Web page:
Burlesque without boundaries

Dancers of all genders can participate in the art form

Robbie Hudon, a boylesque dancer, goes by the stage name Pharaoh Moans.

Photo by Keeley Braunstein-Black

Winnipeg’s burlesque scene has exploded in the two years since the Winnipeg Burlesque Festival had its first summer showcase. Traditionally, the scene has been comprised of mostly women, but it’s since shifted to be more inclusive.

“If you’re compelled in any way to the style of burlesque, don’t think about it. Feel and just try it out,” burlesque dancer Robbie Hudon, who goes by Pharaoh Moans on stage, says. 

Neo-burlesque dance lessons are taught by M. Funk Dance Productions and at VogueFit, which also offers classes in pole dancing and other aerial arts.

A showcase by M. Funk on Feb. 18 included male pole dancers, as well as a bachata couple. Aerial hoop artists often make up part of the cast of a cabaret and serve as a reminder that there are no defined boundaries on what is burlesque and who can partake. 

It is about owning your sexuality and is meant to tease, burlesque dancer Dixie Cups – Carmen Murray off stage – says.

“At the end of the day, the pasties, the underwear stay on,” she says.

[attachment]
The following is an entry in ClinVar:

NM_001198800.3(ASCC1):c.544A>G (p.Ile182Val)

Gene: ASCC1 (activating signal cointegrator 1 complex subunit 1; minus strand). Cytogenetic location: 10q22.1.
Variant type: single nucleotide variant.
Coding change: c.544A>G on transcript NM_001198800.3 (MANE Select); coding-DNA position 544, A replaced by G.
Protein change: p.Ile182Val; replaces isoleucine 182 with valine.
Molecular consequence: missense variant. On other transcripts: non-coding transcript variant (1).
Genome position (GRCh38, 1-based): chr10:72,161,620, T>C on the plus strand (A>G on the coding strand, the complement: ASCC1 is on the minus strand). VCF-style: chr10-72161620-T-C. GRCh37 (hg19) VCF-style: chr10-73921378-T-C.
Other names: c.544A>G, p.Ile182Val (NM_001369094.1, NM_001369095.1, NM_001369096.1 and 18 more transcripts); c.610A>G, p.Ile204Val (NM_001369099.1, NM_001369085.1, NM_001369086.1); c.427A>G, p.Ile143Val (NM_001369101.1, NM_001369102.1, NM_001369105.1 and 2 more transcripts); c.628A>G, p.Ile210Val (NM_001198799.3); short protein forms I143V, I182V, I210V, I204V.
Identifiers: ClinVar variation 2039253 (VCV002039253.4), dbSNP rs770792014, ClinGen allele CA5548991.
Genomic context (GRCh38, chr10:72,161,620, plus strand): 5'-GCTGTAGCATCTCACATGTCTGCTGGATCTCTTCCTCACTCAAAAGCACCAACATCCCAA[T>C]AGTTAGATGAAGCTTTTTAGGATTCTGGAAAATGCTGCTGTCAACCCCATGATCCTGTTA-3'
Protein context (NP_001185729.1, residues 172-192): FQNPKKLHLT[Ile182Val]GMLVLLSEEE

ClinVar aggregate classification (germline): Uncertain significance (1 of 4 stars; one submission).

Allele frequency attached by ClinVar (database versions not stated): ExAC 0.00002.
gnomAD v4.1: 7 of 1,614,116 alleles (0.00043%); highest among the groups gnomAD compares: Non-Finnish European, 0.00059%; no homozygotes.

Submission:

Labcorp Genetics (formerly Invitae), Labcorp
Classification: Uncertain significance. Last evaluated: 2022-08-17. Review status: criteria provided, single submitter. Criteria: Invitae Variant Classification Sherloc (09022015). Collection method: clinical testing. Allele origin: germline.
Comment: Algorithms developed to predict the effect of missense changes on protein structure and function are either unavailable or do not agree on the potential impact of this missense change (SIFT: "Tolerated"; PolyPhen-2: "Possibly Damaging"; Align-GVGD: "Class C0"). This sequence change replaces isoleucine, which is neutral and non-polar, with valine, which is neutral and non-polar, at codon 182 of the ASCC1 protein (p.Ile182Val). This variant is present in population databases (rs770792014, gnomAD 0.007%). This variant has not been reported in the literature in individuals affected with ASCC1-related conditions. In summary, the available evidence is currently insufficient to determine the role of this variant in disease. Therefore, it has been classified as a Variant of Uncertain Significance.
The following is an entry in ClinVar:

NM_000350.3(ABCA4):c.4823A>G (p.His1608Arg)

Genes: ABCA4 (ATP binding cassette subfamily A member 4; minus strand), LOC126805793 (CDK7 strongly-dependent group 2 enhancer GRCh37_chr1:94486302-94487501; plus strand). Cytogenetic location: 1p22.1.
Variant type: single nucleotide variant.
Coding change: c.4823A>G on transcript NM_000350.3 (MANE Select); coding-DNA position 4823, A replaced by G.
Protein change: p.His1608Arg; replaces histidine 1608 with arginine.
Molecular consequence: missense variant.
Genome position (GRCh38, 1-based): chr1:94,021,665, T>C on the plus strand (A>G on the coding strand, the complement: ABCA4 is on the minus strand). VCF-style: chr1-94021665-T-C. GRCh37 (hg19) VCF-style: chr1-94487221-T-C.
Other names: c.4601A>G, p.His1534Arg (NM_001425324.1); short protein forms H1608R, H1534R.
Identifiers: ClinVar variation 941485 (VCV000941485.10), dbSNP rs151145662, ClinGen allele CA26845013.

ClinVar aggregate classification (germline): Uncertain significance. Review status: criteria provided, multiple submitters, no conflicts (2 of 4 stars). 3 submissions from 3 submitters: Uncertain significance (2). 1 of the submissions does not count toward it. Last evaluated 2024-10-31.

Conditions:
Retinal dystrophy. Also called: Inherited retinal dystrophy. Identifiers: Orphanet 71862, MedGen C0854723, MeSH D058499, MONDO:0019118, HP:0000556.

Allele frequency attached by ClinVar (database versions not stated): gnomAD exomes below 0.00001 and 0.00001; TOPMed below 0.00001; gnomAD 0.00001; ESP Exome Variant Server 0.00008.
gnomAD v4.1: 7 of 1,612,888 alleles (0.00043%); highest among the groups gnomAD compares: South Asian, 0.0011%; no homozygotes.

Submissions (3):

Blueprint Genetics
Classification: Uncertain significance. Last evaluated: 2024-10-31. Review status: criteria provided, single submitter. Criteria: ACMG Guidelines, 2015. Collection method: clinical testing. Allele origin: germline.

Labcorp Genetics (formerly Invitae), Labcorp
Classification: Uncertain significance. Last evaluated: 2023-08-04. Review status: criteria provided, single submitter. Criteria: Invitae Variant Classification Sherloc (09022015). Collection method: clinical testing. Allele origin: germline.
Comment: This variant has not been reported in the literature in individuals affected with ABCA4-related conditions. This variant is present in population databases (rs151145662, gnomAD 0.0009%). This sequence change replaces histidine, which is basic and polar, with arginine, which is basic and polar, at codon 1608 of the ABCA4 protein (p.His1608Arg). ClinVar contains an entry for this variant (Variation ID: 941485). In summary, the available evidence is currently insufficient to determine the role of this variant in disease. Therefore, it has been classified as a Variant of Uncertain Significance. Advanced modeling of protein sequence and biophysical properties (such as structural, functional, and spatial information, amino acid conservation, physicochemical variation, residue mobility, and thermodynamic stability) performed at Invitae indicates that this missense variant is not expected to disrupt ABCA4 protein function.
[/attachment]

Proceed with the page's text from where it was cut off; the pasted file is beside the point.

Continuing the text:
The term boylesque – used to refer to male performers – celebrates masculinity with a more gender-friendly twist, she says. Today’s burlesque is about redefining the boundaries of what is sexy, what should be presented on a stage and who makes that call. 

“It is there to provoke thought,” Dixie Cups says. 

Pharaoh Moans says burlesque is a form of art traditionally performed by women. 

“I think (boylesque) allows us to reclaim this art form as our own, feeling liberated from stigma or judgment on what we do,” he says. The term resonates with men who want to try it out but who don’t feel burlesque is for them.

Having a fundamentally masculine title creates a space for people who identify more on that side of the gender spectrum to explore. 

“You share that space with other people, so they can vicariously experience what you are experiencing in that moment when you're feeling creative about your sexuality and creative about your body, regardless of what your gender may be and what your sexuality may be,” Pharaoh Moans says.

One aspect that sets burlesque performers apart from other types of dancers is the omnipresence of stage names. 

“Using a stage name creates a certain anonymity, separating your stage self from your day-to-day self,” Pharaoh Moans says. 

As Dixie Cups puts it, it keeps a separation between her burlesque self and her muggle life. 

A stage name is also a reflection of the performer’s identity in terms of how they present themselves on stage.

To Pharaoh Moans, his name sounds like “pheromones” and has a connection to Egypt, which conveys a sense of being androgynous but also the king of that presentation.

“It is very empowering,” Pharaoh Moans says.

He says having a separate identity on stage may encourage those who don’t feel their day-to-day selves belong in a cabaret.

Dancers are encouraged to sign up for next summer’s showcase, which will be held at The Park Theatre from Aug. 19 to 20.

Published in Volume 71, Number 22 of The Uniter (March 2, 2017)

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